What do you want Dwight Howard to do? This isn’t a rhetorical question. I’m legitimately interested in what the intelligent, charming and attractive NBA fans who read this blog think is Dwight’s best course of action that would keep him in your good books.
These days, it seems like Dwight Howard can’t do anything right in the eyes of most people. When he didn’t speak up in seasons past when the Magic were slumping, he didn’t care about winning. When Dwight lit into his teammates after Friday night’s 26-point loss to the Hornets, he was being self-centered and throwing his teammates under the bus.
If we’re going to take Dwight at his word that he wants to win a championship — and some people won’t even do that — then it’s perfectly understandable that he’s ready to play somewhere else after seven seasons in Orlando. If he finishes this season in a Magic uniform, that will make it eight full seasons in Orlando. How many chances is he supposed to give team management to build a championship-level team around him?
The Magic did make one Finals appearance during the Dwight Howard era, but they weren’t really close to winning a title as the Lakers dispatched them in five games in 2009. You certainly can’t blame Dwight for not pulling his weight in those playoffs — he averaged 20.3 points, 15.3 rebounds, 2.6 blocks and made 60 percent of his field goal attempts. But when the second-best player on your team is Rashard Lewis, you can only go so far before superior talent wins out.
Lewis’ absurd $118 million contract was just the first in a litany of horrible mistakes that Magic GM Otis Smith has made. Poor drafting and dumb trades have been the norm in Orlando over the past few years. Most incredibly, Smith thought it would be a good idea to trade the second-worst contract (Lewis) in the NBA for the league’s worst contract (Gilbert Arenas). After that move predictably backfired, any reasonable person would conclude that Smith is incompetent at his job.
But how do you fire a GM when the team wins over 50 games for four straight seasons, like the Magic have done? Well, Smith wasn’t the GM when they drafted Howard so he doesn’t deserve credit for most of those wins. He had a First Team All-NBA center on his team for each of the past four seasons and he failed miserably at building around him. Now that it turns out that Ricky Rubio is the real deal, Smith has secured his place as the NBA’s worst General Manager.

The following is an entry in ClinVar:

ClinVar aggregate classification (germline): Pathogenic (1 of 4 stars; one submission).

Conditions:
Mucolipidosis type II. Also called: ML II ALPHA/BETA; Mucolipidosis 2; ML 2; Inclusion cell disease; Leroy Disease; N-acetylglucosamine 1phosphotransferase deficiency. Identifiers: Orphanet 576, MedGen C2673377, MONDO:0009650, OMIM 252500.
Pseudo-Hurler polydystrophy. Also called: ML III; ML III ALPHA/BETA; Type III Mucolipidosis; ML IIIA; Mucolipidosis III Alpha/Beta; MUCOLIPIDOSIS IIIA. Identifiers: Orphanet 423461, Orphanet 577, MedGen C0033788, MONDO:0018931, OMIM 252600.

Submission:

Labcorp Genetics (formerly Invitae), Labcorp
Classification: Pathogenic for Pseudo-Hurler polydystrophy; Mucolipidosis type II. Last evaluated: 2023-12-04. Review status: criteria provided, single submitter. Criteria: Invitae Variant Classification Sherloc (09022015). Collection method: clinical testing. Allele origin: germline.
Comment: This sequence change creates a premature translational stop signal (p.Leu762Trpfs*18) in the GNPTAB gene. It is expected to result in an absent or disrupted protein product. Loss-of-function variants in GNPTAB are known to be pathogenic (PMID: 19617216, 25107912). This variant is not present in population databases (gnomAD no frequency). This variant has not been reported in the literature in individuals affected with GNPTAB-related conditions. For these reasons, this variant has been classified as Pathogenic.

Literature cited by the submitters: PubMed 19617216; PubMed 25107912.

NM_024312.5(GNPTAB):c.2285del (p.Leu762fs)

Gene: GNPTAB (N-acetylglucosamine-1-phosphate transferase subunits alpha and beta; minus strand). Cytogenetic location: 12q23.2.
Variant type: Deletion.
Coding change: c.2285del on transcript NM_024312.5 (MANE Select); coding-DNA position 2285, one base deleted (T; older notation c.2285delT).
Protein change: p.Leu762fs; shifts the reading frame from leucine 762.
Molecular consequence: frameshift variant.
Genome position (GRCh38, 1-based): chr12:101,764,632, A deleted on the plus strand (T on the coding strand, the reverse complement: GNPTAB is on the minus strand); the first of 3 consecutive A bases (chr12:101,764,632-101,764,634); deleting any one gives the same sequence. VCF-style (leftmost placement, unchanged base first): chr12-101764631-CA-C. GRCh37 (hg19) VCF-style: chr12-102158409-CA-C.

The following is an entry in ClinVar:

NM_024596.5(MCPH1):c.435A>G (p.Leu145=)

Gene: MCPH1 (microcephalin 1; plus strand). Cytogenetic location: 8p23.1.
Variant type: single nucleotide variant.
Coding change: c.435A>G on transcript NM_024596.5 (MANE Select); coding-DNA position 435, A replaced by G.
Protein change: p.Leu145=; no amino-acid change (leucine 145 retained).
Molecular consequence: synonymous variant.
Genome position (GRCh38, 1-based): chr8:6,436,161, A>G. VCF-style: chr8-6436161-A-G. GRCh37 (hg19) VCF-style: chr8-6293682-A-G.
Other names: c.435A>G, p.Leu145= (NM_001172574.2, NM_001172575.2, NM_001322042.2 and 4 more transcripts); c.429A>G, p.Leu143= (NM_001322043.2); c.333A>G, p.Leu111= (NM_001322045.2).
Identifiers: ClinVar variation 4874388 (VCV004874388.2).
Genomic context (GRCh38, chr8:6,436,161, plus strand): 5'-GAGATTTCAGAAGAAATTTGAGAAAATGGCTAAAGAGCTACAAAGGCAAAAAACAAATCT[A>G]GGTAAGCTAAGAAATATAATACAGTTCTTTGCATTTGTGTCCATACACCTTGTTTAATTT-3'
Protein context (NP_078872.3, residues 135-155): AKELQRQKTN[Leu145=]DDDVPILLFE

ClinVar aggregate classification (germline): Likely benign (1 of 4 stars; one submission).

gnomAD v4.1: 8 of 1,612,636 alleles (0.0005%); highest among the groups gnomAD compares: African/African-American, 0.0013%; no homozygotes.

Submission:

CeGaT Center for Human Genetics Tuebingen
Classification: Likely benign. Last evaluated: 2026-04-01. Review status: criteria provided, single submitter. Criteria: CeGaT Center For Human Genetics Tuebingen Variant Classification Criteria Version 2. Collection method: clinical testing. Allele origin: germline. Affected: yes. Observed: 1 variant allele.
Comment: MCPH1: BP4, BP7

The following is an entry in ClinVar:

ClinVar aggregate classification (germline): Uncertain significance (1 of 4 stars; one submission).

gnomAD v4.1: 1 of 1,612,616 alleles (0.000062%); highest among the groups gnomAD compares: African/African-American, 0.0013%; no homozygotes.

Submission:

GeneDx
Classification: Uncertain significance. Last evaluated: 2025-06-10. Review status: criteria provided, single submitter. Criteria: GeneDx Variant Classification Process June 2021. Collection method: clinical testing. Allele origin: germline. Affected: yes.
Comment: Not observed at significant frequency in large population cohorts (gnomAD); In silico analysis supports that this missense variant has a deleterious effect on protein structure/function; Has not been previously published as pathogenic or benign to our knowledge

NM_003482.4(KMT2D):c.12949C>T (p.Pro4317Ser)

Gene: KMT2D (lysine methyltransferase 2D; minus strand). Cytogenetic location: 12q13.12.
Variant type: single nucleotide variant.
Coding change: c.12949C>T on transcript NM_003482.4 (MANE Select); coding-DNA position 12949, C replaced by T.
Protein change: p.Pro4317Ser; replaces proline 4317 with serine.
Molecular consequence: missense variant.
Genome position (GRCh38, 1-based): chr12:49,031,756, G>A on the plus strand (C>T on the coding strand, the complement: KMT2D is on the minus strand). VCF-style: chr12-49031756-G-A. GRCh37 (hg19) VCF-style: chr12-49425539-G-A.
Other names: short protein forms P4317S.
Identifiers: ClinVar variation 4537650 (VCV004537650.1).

So if you blame Dwight Howard for wanting out after you consider who is running the team, then you’re either a Magic fan or completely unreasonable. But if you don’t have a problem with him wanting to leave, there’s a good chance you have a problem with how he’s going about it. Maybe you don’t think he should give the Magic a list of teams he’s willing to sign with after this season. Well, why not? He could say nothing and just leave the Magic for nothing after the season — you know, the LeBron/Bosh tactic — and how would that be better for the Magic?
As this saga plays out, I’ve read a lot of comments from disgruntled NBA fans expressing some variation of “I thought the lockout was supposed to fix this problem.” Fix it how, exactly? By not letting players choose where they get to play? Look, if a player is under contract, then I think he should suck it up and play wherever he gets traded, whether he likes it or not. And if that player wants to work the angles in the last year of his contract and give management a list of teams he’d be willing to re-sign with in the event of a trade, more power to him. Hey, if the Magic don’t want to trade Dwight Howard to the Lakers or the Celtics or whoever, nobody’s forcing them to. If they’d rather lose him for nothing than help create another “superteam”, they can knock themselves out.
Ordinarily, I wouldn’t expect team management to be that hard-headed, but this is Otis Smith we’re talking about here. A smart GM would observe how well the Nuggets came out of the Carmelo Anthony deal — they’re 32-12 since the trade — and realize that you can probably find another GM to overpay for a superstar like Howard. This season’s trade deadline is on March 15, so Smith has a month-and-half to arrange that kind of deal.
In the meantime, Dwight Howard continues to take heat as the latest “entitled superstar” who dares to try to control his own destiny, and I just don’t get it. Don’t you think seven seasons is a long enough period to give a franchise the opportunity to prove that they’re on the right path to contending for a title? Whatever Dwight’s real motivations are for wanting to leave, it’s not his fault things didn’t work out in Orlando. They’re clearly not going to win a title with him anytime soon, so it’s in the best interest of both parties to move on.